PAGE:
Organic Consumers Association

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Jack Johnson: Why This Famous Musician Wants You to Eat Organic

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Jack Johnson has the laid-back vibe you'd expect of any folk-rock singer-songwriter who hails from the Aloha State of Hawaii. But when it comes to food, he doesn't mess around. "In Hawaii, 80 to 90 percent of our food is shipped in," he says. "Why are we shipping in so much food when we could be growing it here?"

And much of the food that is grown in Hawaii is under threat from genetic modification. Genetically modified papayas, corn, and soy dot the landscape of Hawaiian agriculture.

His solution? Get kids involved in the local food movement through the Kokua Foundation, and start touring to get adults more active in their food system. got to sit down with Jack Johnson to talk GMOs, organics, and gardening this past weekend at Farm Aid 2012. After he gave us the downlow on why you have the right to know what's in your food, he gave us a private concert of a song he wrote about his organic garden. You come from a surfing background, and you've been a strong advocate for clean water, aiding groups like Waterkeeper Alliance and the Surf Rider Foundation. Why did you decide to get involved with the food movement?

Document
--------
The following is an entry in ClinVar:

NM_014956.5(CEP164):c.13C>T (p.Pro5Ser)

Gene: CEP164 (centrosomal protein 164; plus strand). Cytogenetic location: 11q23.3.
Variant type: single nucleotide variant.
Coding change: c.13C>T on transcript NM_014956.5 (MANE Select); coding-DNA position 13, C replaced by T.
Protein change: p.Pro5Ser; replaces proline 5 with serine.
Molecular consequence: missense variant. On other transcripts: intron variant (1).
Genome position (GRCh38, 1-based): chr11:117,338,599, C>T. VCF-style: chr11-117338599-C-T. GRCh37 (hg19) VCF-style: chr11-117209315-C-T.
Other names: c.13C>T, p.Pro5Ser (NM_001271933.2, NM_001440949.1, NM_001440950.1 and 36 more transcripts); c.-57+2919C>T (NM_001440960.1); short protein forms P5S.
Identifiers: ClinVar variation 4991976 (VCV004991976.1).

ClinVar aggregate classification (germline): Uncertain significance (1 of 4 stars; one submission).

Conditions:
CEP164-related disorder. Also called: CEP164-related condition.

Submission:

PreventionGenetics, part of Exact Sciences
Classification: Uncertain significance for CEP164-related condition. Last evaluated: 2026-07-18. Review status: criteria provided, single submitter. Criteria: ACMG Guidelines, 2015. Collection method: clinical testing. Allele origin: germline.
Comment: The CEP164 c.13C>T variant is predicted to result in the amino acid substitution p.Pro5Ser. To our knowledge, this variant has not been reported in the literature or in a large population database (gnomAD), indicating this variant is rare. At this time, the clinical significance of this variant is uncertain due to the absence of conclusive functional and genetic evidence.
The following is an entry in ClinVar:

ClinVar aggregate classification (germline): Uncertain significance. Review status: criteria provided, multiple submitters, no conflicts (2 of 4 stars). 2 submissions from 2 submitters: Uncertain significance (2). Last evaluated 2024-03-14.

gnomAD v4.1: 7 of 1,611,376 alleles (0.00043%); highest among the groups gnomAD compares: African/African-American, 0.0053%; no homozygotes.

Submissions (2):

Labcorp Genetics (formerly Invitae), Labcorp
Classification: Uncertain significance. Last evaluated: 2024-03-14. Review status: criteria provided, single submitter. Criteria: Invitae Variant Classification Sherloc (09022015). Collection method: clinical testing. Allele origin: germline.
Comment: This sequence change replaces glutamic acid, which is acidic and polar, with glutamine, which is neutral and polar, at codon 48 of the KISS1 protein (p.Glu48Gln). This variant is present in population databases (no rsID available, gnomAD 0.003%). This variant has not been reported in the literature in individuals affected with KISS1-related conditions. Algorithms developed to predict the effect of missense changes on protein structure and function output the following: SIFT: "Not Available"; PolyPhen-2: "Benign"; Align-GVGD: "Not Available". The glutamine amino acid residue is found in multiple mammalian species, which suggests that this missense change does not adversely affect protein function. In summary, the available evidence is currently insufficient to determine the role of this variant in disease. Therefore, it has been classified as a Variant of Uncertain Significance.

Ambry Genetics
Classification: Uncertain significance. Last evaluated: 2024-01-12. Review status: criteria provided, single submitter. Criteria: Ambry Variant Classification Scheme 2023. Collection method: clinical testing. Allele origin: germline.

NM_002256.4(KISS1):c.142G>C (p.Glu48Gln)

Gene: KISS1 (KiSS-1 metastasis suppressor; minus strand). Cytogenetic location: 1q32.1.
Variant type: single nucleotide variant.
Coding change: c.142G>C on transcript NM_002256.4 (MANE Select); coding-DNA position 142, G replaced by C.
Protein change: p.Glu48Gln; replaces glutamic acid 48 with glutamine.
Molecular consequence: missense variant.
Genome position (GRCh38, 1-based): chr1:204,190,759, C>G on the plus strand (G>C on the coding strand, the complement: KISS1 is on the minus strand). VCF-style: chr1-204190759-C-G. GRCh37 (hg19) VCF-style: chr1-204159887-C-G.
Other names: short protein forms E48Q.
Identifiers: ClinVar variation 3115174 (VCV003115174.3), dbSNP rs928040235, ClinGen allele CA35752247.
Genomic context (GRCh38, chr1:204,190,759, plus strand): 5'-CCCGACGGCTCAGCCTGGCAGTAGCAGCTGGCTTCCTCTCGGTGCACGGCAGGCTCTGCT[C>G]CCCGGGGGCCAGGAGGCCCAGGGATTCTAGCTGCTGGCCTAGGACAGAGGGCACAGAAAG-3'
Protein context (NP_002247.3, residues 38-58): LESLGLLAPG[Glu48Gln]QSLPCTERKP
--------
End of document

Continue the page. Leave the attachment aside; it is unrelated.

Jack Johnson:
My wife and I started Kokua Foundation in Hawaii initially to get recycling programs at schools. But another big issue in Hawaii is that 80 or 90 percent of the food is shipped in. We tried to figure out ways we could get kids connected to food at a young age. Things like field trips to farms just trying to get them to have the vocabulary that's needed to ask the bigger questions of why are we shipping in so much food when we could be growing it here. 
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